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Iowa Public Radio's Culture and Diversity reports go in-depth to examine what it is like to be a minority in Iowa. The reports look at the issues, history, cultural traditions, challenges and future of each diverse group of people that are part of Iowa. Correspondent Rob Dillard and other IPR reporters tell the stories by talking with the leaders and having intimate discussions with some members of each group, and taking listeners to the places that exemplify these communities.Iowa Public Radio's Culture and Diversity reporting is funded in part by The Principal Financial Group Foundation and The Dr. Richard Deming Foundation.

A Couple on a Mission to Papua New Guinea

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Rob Dillard

Dan and Diane Folkers gave up their middle-class lives to move to the remote mountains of Papua New Guinea more than two years ago.

Dan Folkers asks us to imagine the conversation that led him and his wife, Diane, to drop everything and head off to an island in the Pacific Ocean.

“Try to formulate a pillow-talk question to your wife that goes something like, ‘Hey, I was thinking we should sell all of our things and move to a third-world country," he says. "What do you think?”

Dan and Diane Folkers were leading conventional lives a few years ago. He was an aircraft mechanic at Des Moines International Airport, she taught in the Des Moines Public Schools. Then they heard the call from their church – Fellowship Community Church in Norwalk – whose leaders were beginning to take a more active approach to missionary work.

“Because of their vision to become more of a sending church than a supporting church,we were introduced to what world missions look like and our responsibilities as believers and followers of Christ to take a more world view," Dan says.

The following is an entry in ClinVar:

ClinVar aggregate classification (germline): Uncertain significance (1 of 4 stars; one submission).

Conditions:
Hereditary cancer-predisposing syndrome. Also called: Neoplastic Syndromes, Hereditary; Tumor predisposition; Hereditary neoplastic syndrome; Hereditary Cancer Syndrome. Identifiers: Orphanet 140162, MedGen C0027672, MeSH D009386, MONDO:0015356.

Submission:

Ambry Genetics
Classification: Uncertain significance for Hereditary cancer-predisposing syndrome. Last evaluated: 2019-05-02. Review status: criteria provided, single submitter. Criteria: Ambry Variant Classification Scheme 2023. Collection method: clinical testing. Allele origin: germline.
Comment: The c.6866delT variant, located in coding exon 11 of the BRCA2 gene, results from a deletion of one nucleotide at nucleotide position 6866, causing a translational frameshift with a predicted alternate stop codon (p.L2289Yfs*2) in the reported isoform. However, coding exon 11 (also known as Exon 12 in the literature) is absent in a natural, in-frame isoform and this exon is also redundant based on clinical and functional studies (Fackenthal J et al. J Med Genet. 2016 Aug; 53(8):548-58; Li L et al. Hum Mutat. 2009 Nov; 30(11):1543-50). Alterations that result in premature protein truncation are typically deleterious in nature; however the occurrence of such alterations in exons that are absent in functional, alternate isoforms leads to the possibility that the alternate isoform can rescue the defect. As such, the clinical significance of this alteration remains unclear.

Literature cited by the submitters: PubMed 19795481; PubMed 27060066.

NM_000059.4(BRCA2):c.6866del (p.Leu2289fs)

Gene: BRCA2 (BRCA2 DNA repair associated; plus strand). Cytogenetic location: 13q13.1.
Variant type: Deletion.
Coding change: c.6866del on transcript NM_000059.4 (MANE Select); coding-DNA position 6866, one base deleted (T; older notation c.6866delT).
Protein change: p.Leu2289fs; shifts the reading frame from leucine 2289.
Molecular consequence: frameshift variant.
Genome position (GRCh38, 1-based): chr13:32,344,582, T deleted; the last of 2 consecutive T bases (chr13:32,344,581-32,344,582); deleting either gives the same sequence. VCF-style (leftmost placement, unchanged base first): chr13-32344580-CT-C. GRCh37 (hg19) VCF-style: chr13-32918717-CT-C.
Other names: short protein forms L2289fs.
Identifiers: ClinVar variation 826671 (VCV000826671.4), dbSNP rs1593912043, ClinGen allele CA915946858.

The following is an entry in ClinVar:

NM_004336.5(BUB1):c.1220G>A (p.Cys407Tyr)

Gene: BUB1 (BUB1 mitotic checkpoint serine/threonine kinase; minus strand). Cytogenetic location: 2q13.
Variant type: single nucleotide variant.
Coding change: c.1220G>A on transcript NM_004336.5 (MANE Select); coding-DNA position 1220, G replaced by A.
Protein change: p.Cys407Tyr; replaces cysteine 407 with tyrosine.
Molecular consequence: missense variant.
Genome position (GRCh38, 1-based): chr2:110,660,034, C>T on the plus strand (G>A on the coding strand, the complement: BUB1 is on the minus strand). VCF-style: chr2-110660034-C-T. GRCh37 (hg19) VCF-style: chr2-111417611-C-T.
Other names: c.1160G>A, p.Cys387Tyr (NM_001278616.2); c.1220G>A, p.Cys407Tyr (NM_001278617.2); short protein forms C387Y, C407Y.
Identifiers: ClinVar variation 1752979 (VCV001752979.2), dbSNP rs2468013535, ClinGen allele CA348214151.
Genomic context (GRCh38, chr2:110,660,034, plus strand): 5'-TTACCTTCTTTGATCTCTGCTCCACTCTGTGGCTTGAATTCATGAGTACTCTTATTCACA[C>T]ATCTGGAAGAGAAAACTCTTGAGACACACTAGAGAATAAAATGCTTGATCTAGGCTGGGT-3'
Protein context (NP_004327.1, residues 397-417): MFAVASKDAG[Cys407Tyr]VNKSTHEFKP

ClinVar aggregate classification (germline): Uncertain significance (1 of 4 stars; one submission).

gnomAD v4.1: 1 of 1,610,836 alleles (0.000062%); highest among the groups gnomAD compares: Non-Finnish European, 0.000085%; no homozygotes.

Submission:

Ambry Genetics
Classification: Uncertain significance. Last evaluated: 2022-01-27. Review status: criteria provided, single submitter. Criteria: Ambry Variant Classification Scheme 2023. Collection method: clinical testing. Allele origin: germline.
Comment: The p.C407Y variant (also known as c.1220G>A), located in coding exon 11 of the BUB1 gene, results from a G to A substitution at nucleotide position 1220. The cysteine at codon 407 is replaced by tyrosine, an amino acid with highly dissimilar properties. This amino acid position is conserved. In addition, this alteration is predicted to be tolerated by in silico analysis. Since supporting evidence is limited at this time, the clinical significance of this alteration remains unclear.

They spent time in Canada and Laos, and then landed in Papua New Guinea, a 3 ½ hour plane ride north of Australia.

“The country of Papua New Guinea is an active volcano," Dan says. "We also get earthquakes. They call them rollers. They're not like earthquakes you’d see on TV with all of the food flying off grocery store shelves. But they’re just kind of gentle rollers that come every six-to-eight weeks.”

They live in what they describe as a compound up the side of a mountain with about 800 other people far from their two children and three grandchildren.

“All of our family is here in the Des Moines area," Diane says. "That was the hardest thing for me to leave. Also, my father passed away before we left and my mother passed away before we could get back.”

Living conditions are primitive in the country where they serve. Drinking water is gathered in plastic containers from roof tops after rain storms. Clothes are washed and baths taken in the river.

“They have no sanitary system as we know it," Dan says. "They have no water treatment systems as we know them. They have very little electricity as we know electricity here in America.”

They can buy locally grown fruits and vegetables. But the high cost of transporting goods keeps other necessities in short supply and expensive.

“We do have a very small trade store where we’re serving that provides salt and sugar and some spices and some oil and some flour and some canned goods,” Dan says.

But the outside world is beginning to intrude on Papua New Guinea, a nation about the size of California with seven million people.

“There’s a company trying to set up a cell phone system as basic as you can possibly get," Dan says. "Just a flip phone and maybe a few minutes of talk. They’re trying to get that established over there.”

The Folkers are providing support for a Dallas-based company called Wycliffe Bible Translators.  Its goal is to translate the Bible into every language in the world.

“There are more than 6,900 languages on earth," Diane says. "Twelve percent of that amount are in PNG.”

The Folkers have been in Papua New Guinea two-and-a-half years now – 56-year-old Dan keeping a fleet of aircraft running to ferry translators about the country, 57-year-old Diane teaching four-to-seven year olds. After a holiday break to see family and friends in Des Moines, they’ve returned to PNG for two more years.